4. I agree completely with your post!! This is typical over-reaction. It starts with the media getting a hold of a few isolated incidents. They find out how electrifying the idea is and blow it completely out of proportion. Then the public reacts (sexual predators around every corner) and the government gets involved. Look what happened after Columbine.

    It does not help with shows like Dateline doing their “we caught the older guy in the act” show every couple of weeks. The truth is kids are smart, most do not accept myspace requests from people they do not know. There has been far more media coverage then actual child abuse from myspace or related sites.

    The truth is parents and schools need to teach children how to be safe online rather then bury it. It worked in the 80’s & 90’s with the campaigns to teach kids not to get into cars with strangers. They did not ban students from being picked up from school. Online blogging, forums, etc are here to stay and we need to teach kids asap how to use them responsibility. Otherwise, they are going to end up in College posting drunken beer pictures that get them kicked out.

    I also agree that this would take away a great resource for teacher and students. As a perspective teacher, I am interested in online forums and postings for students, and it sounds like this bill will destroy that idea. Myspace and related sites should be limited in schools, but that does not mean all forums everywhere should be banned. Before Myspace it was Yahoo, and we have not blocked Yahoo from schools (yet).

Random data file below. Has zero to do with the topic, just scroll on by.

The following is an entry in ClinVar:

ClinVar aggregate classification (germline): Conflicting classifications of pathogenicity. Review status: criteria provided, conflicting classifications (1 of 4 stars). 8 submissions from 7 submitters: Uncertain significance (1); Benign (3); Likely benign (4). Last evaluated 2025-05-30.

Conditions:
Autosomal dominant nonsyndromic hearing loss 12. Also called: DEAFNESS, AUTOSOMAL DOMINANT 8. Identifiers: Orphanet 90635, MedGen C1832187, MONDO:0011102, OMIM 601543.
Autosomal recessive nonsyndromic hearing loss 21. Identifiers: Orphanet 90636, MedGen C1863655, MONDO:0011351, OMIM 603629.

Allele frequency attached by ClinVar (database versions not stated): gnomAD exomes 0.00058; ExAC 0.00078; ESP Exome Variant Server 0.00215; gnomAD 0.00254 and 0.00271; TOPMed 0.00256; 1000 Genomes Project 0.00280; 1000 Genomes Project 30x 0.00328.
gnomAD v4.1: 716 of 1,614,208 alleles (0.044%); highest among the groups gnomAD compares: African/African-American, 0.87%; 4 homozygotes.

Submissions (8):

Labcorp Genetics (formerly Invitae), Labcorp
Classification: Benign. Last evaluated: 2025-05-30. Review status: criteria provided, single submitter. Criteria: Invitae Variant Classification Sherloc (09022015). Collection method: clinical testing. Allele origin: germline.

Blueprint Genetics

Hopefully the public will shift its attention someplace else and the government will lose interest. Because I doubt the voice of reason will be heard in the current outcry.

  5. Amen! (And I don’t even go to church!) It’s all about education. My students wanted to know if they were in trouble for what they had posted on thier myspace accounts. I told them they needed an education. You make some excellent points. Communication is not a bad thing. It opens our minds.

  6. Hey Vicki,
    you are very welcome and thank you for posting a comment to my blog. My professor discussed book burning in our last class and wanted to see what we thought it would look like without books-through online burning. I came across your blog and absolutely love all of them.

    I agree that freedom of speech is very important and I don’t know what we would do without blogs. It is definately essential to keep people informed and quickly too.

    For my class we have different readings and then he has us blog about different topics. I didn’t really blog a lot before, but I am really liking it. I added you to my google reader-so I look forward to more good reads=] Have a great one,
    Anna

    P.S.-Please forgive me for putting he instead of she on my blog. It is corrected now! I am sorry. I had an Anna moment lol. Anyways, have a nice day, take care.